With the novel coronavirus impacting many businesses’ operations across the United States, insurance carriers are offering support when it comes to the needs of workers’ compensation insureds.
Experts from RIC Insurance General Agency, a division of Worldwide Facilities, shed some light on how carriers are responding to the ongoing crisis, firstly by providing flexibility on payroll reductions and premium payments.
“Most carriers responded immediately and announced moratoriums on cancellations. If [insureds] cannot make their payments, their policies will not cancel,” said Ana Sims, manager of workers’ compensation at RIC Insurance. However, it’s crucial that insureds are reaching out to their agents, who in turn can keep carriers in the loop on what’s going on with these accounts. Most carriers are also allowing payroll changes, but requests should be made as soon as possible so that the premium can be adjusted accordingly.
When it comes to audits, most carriers have suspended on-site visits so that auditors are not visiting insureds’ offices, and they’re conducting final audits via mail.
“If an audit produces a bill, the carrier is not going to cancel the policy for non-compliance of the audit or for not paying their premiums,” said Sims. “If the account requires an on-site visit, most carriers are pushing visits back at least 30 days and then they’ll revisit it when it is safe for people to start conducting business again.”
The pandemic has also shifted the workplace setting for many employees. A significant number of people are now working remotely while some businesses, namely restaurants, have shifted to providing delivery services. Carriers have, for the most part, been understanding of the changes to employees’ work patterns, according to Sims.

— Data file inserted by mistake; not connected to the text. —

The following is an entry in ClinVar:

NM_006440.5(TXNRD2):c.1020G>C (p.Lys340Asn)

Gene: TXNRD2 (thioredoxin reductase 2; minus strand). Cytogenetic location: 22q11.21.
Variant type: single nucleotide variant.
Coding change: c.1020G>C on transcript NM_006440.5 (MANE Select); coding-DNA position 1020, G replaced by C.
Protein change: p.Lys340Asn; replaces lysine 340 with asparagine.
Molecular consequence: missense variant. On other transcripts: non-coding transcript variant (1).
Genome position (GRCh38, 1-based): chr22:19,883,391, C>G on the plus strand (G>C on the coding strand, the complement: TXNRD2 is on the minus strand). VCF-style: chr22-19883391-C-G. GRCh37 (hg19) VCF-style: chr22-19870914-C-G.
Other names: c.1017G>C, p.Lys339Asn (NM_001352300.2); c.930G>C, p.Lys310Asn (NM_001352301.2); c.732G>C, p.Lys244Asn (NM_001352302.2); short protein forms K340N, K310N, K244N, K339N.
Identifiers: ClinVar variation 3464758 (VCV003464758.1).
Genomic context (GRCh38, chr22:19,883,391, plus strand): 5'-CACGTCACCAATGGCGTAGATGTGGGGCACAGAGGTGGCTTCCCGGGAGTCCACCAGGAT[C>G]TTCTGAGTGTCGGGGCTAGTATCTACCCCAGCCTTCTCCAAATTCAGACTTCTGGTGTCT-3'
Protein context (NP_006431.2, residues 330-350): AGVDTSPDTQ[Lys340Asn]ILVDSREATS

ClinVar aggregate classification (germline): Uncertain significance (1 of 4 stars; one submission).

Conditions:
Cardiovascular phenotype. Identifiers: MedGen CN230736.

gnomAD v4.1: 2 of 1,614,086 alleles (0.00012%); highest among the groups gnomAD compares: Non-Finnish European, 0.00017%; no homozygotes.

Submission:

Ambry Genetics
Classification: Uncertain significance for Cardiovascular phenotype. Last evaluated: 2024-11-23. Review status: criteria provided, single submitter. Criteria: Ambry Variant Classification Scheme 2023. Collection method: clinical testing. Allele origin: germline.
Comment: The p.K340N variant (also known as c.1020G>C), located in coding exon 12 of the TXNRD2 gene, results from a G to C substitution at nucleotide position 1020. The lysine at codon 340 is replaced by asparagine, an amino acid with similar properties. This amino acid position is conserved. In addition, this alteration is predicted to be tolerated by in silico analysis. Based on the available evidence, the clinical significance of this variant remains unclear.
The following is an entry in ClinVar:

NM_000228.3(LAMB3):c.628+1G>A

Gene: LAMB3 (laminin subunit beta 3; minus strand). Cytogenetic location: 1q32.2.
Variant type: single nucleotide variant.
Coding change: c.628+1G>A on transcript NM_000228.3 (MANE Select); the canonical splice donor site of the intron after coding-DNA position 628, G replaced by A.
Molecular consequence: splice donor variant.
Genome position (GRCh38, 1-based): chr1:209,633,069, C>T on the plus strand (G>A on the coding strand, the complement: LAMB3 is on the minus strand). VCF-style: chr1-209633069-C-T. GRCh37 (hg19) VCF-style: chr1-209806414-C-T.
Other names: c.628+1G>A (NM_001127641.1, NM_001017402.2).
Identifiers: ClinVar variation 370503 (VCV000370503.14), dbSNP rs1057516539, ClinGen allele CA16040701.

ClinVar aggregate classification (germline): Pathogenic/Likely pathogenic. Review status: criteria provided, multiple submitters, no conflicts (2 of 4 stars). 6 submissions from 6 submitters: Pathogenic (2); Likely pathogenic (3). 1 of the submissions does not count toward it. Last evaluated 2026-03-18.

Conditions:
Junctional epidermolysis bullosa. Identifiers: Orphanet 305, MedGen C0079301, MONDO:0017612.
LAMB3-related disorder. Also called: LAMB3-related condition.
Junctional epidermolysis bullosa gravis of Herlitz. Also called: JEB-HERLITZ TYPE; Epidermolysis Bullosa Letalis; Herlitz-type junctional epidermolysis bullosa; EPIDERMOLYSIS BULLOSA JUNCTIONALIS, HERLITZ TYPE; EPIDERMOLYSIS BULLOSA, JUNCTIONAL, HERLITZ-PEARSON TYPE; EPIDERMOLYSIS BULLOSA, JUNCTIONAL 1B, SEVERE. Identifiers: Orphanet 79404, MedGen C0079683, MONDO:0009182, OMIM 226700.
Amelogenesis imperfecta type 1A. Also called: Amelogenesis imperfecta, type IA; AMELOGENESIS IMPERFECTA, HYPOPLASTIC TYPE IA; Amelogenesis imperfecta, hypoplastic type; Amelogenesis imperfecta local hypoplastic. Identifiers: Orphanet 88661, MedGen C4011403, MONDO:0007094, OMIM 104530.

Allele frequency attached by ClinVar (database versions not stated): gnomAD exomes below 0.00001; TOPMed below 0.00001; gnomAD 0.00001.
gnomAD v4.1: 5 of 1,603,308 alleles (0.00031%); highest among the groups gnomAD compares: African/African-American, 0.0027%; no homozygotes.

“Most carriers do not like to take on delivery exposure, nor do they like taking on employees that work from home,” she said. “However, in this situation, carriers are doing the best they can and allowing that to happen so that insureds can continue to keep their businesses going.”
For businesses moving to work-from-home, most carriers will not require employees’ home addresses. Nonetheless, the carrier should be notified if working from home becomes permanent for employees within a business. For those businesses now offering delivery, insureds need to likewise notify their agents so that the carrier can be kept in the loop on this change.
Moreover, workers’ comp related claims should continue to be reported as they occur. Carriers will continue to review claims to determine compensability, explained Sims.
Amid the pandemic, the key takeaway is to keep lines of communication between insureds, agents, and carriers open.
“We’re doing our best to keep up on all these changes. If an agent has any questions, they should reach out to their carrier or MGA,” said Sims. “Also, I think it’s important that agents reach out to their insureds because, in these types of situations, insureds aren’t focused on insurance as it’s not their first and foremost thought.”
Added Jeff Gans, senior vice president of workers’ compensation at RIC Insurance: “We’re in the early days of this crisis and I think that we should expect it to change as we learn more. So far, carriers are responding very responsibly and states are driving this too, with extending requirements for cancellation and non-renewals. I think that together, we’re all working through this.”